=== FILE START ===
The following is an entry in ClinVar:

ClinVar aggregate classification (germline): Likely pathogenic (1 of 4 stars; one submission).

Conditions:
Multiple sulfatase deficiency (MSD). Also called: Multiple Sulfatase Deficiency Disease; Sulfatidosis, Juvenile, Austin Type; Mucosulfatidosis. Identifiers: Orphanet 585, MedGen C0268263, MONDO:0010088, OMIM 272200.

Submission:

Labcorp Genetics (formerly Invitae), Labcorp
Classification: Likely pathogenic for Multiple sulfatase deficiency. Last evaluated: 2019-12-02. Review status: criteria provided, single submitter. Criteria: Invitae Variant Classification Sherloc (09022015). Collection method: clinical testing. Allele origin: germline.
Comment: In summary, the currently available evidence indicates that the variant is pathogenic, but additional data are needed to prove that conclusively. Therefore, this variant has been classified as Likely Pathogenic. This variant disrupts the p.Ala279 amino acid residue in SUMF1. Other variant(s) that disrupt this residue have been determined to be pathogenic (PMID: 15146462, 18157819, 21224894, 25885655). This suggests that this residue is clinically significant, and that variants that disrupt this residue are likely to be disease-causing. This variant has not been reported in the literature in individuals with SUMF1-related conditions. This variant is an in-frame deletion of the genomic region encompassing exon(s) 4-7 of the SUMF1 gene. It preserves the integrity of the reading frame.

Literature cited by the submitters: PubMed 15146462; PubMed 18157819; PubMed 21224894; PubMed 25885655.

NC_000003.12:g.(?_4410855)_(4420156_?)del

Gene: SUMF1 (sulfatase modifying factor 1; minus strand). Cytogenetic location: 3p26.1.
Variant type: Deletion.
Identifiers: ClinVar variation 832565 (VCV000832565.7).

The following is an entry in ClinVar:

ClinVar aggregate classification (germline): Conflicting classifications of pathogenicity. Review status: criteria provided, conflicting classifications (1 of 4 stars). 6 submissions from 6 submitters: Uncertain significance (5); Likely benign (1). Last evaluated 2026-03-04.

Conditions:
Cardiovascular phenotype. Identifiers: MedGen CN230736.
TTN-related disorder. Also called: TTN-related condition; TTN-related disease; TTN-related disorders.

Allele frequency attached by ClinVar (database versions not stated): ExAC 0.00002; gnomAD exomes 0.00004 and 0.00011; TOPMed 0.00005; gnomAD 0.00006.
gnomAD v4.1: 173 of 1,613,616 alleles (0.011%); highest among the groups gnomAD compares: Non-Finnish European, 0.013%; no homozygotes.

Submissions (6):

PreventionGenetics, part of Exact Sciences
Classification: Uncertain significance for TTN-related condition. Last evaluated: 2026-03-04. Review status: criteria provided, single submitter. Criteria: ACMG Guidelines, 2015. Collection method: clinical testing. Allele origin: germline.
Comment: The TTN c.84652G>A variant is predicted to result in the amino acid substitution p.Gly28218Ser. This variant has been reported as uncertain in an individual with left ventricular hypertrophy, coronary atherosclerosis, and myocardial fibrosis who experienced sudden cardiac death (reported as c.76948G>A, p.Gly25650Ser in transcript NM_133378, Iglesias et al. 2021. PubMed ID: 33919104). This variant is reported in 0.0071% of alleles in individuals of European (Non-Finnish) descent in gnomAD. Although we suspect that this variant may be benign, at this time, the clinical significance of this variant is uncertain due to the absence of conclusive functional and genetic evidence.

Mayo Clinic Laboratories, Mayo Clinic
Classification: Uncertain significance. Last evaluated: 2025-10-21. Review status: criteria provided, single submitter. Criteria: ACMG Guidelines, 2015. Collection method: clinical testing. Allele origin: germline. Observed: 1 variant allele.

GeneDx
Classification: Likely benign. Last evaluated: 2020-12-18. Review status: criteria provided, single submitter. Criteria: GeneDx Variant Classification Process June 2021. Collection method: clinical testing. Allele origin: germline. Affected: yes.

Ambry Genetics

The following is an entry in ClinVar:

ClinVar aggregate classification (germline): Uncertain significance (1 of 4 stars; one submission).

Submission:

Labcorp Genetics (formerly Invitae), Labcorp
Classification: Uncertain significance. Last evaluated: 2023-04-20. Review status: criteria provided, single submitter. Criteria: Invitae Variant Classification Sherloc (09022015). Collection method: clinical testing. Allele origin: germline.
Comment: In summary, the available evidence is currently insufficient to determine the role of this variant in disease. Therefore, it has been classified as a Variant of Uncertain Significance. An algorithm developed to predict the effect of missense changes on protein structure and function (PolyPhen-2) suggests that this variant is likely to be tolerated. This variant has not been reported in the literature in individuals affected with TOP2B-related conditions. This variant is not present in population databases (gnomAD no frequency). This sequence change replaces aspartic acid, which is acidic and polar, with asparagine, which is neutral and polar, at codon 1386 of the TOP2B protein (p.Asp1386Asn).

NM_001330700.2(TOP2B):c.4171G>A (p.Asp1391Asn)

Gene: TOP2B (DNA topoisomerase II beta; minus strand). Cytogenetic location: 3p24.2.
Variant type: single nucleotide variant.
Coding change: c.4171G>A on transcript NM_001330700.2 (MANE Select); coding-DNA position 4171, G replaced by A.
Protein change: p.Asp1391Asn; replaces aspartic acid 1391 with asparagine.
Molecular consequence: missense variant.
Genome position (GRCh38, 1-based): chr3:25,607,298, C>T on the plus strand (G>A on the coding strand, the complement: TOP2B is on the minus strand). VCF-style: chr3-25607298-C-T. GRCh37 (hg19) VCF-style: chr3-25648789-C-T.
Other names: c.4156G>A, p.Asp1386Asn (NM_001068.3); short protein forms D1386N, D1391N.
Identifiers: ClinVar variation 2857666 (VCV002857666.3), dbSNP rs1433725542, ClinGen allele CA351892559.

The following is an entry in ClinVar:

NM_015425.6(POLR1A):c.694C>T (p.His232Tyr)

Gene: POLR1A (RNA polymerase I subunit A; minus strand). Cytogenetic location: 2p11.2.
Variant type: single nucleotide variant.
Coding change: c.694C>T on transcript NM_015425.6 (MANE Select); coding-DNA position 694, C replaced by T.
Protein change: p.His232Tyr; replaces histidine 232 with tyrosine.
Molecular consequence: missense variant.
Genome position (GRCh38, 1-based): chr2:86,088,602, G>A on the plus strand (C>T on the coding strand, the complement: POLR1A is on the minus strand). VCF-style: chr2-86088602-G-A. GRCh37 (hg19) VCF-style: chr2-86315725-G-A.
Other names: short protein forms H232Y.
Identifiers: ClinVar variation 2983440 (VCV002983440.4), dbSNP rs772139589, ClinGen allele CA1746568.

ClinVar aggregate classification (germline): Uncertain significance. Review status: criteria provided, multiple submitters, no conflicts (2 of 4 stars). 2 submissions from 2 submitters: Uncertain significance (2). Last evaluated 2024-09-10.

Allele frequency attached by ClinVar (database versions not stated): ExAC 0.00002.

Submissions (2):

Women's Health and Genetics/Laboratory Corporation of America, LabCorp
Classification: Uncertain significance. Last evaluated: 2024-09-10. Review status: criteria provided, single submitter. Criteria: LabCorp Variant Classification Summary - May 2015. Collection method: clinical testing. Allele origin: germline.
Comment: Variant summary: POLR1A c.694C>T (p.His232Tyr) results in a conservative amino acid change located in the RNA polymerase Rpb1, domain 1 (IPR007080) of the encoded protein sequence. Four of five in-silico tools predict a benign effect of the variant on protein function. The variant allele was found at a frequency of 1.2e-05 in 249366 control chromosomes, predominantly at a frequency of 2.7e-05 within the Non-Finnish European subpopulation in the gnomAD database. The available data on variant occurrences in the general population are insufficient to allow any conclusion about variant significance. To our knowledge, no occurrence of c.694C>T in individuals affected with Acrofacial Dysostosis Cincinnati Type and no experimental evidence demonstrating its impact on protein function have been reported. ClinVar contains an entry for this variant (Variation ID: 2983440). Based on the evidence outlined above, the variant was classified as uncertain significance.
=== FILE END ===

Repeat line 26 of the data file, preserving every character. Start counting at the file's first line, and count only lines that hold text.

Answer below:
Classification: Uncertain significance. Last evaluated: 2025-10-21. Review status: criteria provided, single submitter. Criteria: ACMG Guidelines, 2015. Collection method: clinical testing. Allele origin: germline. Observed: 1 variant allele.